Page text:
According to a Honey Maid commercial, divorce is now “wholesome.”
“You know, I never thought I’d get divorced,” says a dad, as pictures of a smiling, blended family flit across the screen. “But the way I look at it, there are just more of us to love the kids now,” he says.
“This is who we are, as perfect as we’re supposed to be,” a woman adds.
The narrator joins in as two men are shown cooing over a baby: “No matter how things change, what makes us wholesome never will. Honey Maid. This is wholesome.”
The description below the video of the ad on Honey Maid’s YouTube channel explains, “In our 2015 anthem spot we recognize wholesome modern day families of all types. Because no matter how things change, what makes us wholesome never will.”
What is it that makes us wholesome? We’re not told, except for the claptrap about being “as perfect as we’re supposed to be,” whatever that means.
But we do know that a review of the empirical research on the effects of divorce on children found some not-so-wholesome outcomes for children when parents split up.
Researchers found children from divorced families were “significantly more likely to have behavioral, internalizing, social, and academic problems” when compared with children from continuously married families (at least twice that of children in continuously married families). Children from broken homes also had increased conduct disorders, antisocial behaviors, and problems with authority figures and parents.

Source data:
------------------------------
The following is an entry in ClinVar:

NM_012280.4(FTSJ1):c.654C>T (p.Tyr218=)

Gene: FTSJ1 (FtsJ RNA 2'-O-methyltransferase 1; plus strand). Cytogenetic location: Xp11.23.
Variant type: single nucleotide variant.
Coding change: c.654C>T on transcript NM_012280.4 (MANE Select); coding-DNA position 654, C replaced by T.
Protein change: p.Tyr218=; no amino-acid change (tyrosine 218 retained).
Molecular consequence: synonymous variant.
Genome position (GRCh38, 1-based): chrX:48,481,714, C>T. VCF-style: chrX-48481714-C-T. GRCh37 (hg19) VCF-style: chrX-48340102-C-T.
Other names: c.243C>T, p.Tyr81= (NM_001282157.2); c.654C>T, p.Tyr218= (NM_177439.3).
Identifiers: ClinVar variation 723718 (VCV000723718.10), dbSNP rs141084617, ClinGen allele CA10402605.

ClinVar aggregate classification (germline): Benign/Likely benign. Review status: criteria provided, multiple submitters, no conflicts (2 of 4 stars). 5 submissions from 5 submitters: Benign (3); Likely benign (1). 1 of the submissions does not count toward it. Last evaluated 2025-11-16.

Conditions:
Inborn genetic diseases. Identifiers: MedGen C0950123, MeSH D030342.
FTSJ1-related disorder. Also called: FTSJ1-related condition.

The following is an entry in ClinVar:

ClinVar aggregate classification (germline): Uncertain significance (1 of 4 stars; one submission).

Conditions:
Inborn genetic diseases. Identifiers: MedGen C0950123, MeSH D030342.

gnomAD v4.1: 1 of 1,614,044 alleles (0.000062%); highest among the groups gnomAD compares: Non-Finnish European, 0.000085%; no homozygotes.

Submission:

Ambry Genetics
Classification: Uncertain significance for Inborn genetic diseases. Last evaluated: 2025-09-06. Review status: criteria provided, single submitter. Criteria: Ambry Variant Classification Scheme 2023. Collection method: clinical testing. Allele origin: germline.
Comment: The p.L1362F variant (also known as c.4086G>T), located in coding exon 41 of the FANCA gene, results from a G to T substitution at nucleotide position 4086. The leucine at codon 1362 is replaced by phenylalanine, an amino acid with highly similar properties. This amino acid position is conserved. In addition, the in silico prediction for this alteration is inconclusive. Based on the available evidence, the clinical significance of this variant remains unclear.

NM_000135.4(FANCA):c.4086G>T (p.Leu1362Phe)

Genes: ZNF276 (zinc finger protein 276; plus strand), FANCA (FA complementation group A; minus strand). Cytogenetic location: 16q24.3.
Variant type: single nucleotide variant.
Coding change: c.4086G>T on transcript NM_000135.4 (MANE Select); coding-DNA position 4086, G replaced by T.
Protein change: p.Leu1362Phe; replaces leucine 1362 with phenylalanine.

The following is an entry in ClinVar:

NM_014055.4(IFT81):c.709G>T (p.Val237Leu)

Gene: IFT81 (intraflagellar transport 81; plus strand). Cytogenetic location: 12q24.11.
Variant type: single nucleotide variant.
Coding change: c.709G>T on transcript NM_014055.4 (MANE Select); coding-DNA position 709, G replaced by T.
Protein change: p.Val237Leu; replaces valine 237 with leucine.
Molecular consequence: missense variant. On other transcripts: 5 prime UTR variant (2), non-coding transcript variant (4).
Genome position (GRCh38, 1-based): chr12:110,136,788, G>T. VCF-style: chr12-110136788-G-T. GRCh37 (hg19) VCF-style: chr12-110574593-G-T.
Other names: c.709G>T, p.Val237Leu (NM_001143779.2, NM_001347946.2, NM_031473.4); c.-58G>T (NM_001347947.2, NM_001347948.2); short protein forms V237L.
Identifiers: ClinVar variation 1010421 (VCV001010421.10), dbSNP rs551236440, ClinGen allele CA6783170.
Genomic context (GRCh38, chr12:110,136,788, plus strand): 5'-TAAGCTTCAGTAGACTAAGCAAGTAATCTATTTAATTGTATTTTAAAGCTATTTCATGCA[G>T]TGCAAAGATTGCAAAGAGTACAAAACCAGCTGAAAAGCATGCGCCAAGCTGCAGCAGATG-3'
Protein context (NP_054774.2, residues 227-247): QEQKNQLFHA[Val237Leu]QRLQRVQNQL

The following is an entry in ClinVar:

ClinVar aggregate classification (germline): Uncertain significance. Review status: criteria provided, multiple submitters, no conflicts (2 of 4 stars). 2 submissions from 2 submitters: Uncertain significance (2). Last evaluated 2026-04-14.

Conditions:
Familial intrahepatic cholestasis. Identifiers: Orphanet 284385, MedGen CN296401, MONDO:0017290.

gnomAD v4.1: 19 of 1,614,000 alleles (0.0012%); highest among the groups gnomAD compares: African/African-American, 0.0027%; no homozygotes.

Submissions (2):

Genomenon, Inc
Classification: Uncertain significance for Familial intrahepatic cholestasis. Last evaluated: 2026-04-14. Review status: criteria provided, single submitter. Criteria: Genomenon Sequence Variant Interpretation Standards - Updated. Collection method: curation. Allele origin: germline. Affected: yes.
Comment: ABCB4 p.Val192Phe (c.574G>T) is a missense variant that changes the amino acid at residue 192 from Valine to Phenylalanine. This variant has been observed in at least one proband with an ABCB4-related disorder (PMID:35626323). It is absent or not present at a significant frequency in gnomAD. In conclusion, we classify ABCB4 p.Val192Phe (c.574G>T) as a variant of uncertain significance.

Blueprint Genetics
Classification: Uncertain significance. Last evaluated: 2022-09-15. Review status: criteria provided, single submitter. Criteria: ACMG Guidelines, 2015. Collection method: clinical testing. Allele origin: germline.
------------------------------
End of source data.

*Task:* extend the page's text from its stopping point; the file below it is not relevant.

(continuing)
Another study found that “between 18 and 25 percent of children have no contact with their fathers 2-3 years after divorce” and that “20-25 percent of children in divorced families, compared to 10 percent of children in non-divorced families, demonstrate severe emotional and behavioral problems.”
I’m not sure what Honey Maid’s angle is on this. Are they merely trying to sell graham crackers to divorced parents or are they trying to push a social agenda that undermines traditional marriage?
I suspect it’s both.
And while Honey Maid is celebrating adults who are focused on their own happiness and personal fulfillment, millions of kids are growing up in broken homes, missing their mom or their dad. There’s nothing “wholesome” in the deal for them.
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